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The hub study surveyed 3,000 U.S. consumers, age 14-74, who watched at least 1 hour of TV per week. The data were collected in October and November 2020.

Hub Study: Online TV Sources ‘Home Base’ for Half of U.S. Consumers

Online TV sources — including subscription video-on-demand services such as Netflix, free services such as Pluto TV, and Virtual MVPDs such as YouTube TV — are now the TV “home base” for half of all U.S. TV consumers, according to Hub’s annual “Decoding the Default” study.

The study since 2015 has tracked the TV source that consumers consider their TV “home base” — the source they turn on first when they’re ready to watch.

“We’ve seen a significant boost in streaming TV service subscriptions since the start of the pandemic in March of this year,” Peter Fondulas, principal at Hub and co-author of the study, said in a statement. “But perhaps more significant than the simple increase in online subscriptions is the profound shift in consumers’ viewing behaviors generally. Instead of reaching first for the cable remote when it comes time to watch TV, more and more consumers are defining TV viewing, first and foremost, as viewing on streaming services. Whether that shift persists once the pandemic crisis has passed is, of course, the billion-dollar question.”

According to the study, 50% of respondents say an online service is the first source they turn on, up from 47% last year. Meanwhile, 42% say their first choice is viewing from the traditional TV set-top box (live viewing, DVR or VOD), down from 47%. (The remaining percentages each year default to viewing over-the-air, from an antenna.)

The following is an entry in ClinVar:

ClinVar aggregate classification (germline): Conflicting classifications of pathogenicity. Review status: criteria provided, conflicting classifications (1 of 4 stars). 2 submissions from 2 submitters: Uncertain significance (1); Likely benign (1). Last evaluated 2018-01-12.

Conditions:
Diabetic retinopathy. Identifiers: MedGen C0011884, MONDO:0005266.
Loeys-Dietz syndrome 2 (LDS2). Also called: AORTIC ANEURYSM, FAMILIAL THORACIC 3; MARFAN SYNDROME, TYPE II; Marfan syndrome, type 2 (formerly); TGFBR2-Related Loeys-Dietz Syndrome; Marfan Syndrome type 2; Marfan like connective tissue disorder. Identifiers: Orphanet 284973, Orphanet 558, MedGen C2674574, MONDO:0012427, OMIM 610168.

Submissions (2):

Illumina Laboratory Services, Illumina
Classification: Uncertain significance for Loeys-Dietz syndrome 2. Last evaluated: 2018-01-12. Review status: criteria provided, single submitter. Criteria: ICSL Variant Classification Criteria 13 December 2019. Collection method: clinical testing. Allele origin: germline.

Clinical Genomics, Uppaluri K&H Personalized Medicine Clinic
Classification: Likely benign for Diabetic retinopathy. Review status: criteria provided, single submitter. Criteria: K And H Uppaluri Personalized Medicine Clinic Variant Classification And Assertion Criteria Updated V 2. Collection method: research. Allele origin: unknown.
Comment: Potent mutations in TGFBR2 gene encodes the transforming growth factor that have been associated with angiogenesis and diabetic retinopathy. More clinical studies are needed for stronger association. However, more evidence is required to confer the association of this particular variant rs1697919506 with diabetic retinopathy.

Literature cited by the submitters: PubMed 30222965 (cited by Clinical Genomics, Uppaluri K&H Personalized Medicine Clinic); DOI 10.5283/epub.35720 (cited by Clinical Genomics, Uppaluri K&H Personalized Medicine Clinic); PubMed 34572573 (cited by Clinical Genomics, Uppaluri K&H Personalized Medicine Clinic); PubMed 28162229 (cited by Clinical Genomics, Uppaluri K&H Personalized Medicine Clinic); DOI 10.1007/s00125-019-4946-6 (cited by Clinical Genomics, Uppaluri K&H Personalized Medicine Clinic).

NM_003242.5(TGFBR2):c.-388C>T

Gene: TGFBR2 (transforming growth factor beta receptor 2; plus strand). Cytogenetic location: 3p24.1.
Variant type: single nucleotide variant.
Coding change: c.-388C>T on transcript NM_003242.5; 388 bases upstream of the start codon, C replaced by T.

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For those who default to an online source, nearly half (23% of the 50%) say that online source is Netflix. In fact, Netflix, by itself, is now nearly as likely to be consumers’ TV home base as all live TV channels accessed through pay TV combined. In 2016, live TV from a pay TV service was three times as likely as Netflix to be viewers’ TV default. Netflix trails live viewing by only 7 percentage points.

Fewer than one in five young consumers default to live TV, down 7 percentage points from last year. But more ominously, even among live TV’s strongest adherents — those age 55 or older — the proportion defaulting to live has dropped significantly since just last year. Only 14% of 18-34 year olds turn to live TV before any other source, vs. 21% in 2019. The study found an equal 7-point drop among 55-plus year olds; fewer than half now say live TV is their viewing home base.